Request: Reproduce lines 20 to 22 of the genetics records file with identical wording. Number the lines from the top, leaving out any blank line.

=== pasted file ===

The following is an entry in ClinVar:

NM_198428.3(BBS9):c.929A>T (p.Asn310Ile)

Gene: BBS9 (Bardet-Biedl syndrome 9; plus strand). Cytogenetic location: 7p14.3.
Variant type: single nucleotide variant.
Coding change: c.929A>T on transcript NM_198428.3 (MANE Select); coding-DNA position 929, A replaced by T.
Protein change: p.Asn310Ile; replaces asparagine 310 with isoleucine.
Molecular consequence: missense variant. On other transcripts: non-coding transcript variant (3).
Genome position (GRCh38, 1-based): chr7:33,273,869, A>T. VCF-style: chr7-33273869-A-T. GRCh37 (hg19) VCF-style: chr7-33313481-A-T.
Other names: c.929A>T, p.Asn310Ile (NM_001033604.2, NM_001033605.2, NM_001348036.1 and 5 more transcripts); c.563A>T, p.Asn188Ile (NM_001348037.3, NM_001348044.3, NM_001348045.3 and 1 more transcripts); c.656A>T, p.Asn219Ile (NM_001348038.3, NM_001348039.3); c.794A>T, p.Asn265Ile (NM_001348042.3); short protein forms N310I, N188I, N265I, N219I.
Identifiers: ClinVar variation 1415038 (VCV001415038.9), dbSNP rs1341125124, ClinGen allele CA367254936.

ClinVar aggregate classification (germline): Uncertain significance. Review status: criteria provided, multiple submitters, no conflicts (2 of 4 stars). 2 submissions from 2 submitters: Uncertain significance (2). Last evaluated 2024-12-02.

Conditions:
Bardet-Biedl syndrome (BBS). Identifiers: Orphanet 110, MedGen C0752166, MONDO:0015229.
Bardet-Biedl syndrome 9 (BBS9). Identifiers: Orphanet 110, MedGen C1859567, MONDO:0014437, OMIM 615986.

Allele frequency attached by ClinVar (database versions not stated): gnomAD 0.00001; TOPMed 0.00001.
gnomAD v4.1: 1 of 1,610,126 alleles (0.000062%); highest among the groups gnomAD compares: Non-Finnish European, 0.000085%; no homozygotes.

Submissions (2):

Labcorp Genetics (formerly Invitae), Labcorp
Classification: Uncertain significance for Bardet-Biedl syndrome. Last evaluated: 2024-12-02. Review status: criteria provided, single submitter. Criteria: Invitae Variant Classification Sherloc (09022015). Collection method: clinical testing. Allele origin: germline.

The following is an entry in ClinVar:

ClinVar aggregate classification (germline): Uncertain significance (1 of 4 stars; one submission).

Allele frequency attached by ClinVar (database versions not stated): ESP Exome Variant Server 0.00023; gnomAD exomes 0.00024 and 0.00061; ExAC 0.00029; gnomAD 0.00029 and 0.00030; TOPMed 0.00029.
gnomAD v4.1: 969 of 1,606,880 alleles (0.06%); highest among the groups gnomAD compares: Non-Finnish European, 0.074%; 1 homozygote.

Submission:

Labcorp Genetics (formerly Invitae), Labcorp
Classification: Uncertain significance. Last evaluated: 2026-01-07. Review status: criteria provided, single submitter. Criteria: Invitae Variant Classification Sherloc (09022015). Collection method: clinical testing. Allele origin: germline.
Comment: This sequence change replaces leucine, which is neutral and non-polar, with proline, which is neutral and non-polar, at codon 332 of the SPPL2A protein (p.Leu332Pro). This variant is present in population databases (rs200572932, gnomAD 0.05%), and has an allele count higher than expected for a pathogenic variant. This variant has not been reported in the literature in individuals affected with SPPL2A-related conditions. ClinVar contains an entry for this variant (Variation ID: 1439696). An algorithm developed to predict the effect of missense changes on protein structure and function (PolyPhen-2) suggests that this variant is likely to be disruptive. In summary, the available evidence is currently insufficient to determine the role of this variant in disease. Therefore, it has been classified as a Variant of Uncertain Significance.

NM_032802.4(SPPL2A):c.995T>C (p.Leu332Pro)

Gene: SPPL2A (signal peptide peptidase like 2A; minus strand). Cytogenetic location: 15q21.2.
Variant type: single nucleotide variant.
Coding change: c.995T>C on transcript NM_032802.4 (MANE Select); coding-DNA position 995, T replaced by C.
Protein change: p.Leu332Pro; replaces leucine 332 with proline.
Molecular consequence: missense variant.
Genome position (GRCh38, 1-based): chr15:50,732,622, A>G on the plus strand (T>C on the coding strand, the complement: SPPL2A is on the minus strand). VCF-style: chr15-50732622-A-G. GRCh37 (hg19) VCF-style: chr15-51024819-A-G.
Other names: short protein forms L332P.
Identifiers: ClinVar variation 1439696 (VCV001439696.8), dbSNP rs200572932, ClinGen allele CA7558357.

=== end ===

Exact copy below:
The following is an entry in ClinVar:

ClinVar aggregate classification (germline): Uncertain significance (1 of 4 stars; one submission).

Allele frequency attached by ClinVar (database versions not stated): ESP Exome Variant Server 0.00023; gnomAD exomes 0.00024 and 0.00061; ExAC 0.00029; gnomAD 0.00029 and 0.00030; TOPMed 0.00029.